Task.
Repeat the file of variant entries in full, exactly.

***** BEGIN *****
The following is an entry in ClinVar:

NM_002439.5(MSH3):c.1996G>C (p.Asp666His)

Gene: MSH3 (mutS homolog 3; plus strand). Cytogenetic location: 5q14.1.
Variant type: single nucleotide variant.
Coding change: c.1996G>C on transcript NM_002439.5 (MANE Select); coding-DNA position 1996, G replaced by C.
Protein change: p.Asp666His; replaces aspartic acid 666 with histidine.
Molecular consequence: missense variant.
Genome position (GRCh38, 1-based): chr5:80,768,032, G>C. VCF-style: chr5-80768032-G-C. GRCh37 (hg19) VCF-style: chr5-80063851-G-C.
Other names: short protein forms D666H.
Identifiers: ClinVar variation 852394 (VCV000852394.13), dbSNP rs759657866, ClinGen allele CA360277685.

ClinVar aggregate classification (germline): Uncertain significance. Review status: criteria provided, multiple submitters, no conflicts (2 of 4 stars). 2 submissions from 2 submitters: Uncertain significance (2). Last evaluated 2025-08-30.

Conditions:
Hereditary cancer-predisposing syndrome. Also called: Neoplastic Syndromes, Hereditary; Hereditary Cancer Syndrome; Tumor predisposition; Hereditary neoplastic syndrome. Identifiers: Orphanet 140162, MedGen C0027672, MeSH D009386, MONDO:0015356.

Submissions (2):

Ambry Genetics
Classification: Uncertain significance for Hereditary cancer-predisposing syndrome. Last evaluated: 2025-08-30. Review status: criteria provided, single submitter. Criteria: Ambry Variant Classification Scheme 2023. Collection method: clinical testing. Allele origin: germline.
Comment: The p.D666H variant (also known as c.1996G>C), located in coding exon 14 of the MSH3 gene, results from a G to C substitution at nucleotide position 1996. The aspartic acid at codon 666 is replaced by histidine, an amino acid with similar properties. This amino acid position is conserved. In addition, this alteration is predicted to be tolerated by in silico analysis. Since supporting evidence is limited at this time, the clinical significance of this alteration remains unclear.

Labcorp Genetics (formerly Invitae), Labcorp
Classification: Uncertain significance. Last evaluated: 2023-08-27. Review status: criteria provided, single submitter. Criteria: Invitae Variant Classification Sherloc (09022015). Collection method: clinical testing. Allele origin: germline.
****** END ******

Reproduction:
The following is an entry in ClinVar:

NM_002439.5(MSH3):c.1996G>C (p.Asp666His)

Gene: MSH3 (mutS homolog 3; plus strand). Cytogenetic location: 5q14.1.
Variant type: single nucleotide variant.
Coding change: c.1996G>C on transcript NM_002439.5 (MANE Select); coding-DNA position 1996, G replaced by C.
Protein change: p.Asp666His; replaces aspartic acid 666 with histidine.
Molecular consequence: missense variant.
Genome position (GRCh38, 1-based): chr5:80,768,032, G>C. VCF-style: chr5-80768032-G-C. GRCh37 (hg19) VCF-style: chr5-80063851-G-C.
Other names: short protein forms D666H.
Identifiers: ClinVar variation 852394 (VCV000852394.13), dbSNP rs759657866, ClinGen allele CA360277685.

ClinVar aggregate classification (germline): Uncertain significance. Review status: criteria provided, multiple submitters, no conflicts (2 of 4 stars). 2 submissions from 2 submitters: Uncertain significance (2). Last evaluated 2025-08-30.

Conditions:
Hereditary cancer-predisposing syndrome. Also called: Neoplastic Syndromes, Hereditary; Hereditary Cancer Syndrome; Tumor predisposition; Hereditary neoplastic syndrome. Identifiers: Orphanet 140162, MedGen C0027672, MeSH D009386, MONDO:0015356.

Submissions (2):

Ambry Genetics
Classification: Uncertain significance for Hereditary cancer-predisposing syndrome. Last evaluated: 2025-08-30. Review status: criteria provided, single submitter. Criteria: Ambry Variant Classification Scheme 2023. Collection method: clinical testing. Allele origin: germline.
Comment: The p.D666H variant (also known as c.1996G>C), located in coding exon 14 of the MSH3 gene, results from a G to C substitution at nucleotide position 1996. The aspartic acid at codon 666 is replaced by histidine, an amino acid with similar properties. This amino acid position is conserved. In addition, this alteration is predicted to be tolerated by in silico analysis. Since supporting evidence is limited at this time, the clinical significance of this alteration remains unclear.

Labcorp Genetics (formerly Invitae), Labcorp
Classification: Uncertain significance. Last evaluated: 2023-08-27. Review status: criteria provided, single submitter. Criteria: Invitae Variant Classification Sherloc (09022015). Collection method: clinical testing. Allele origin: germline.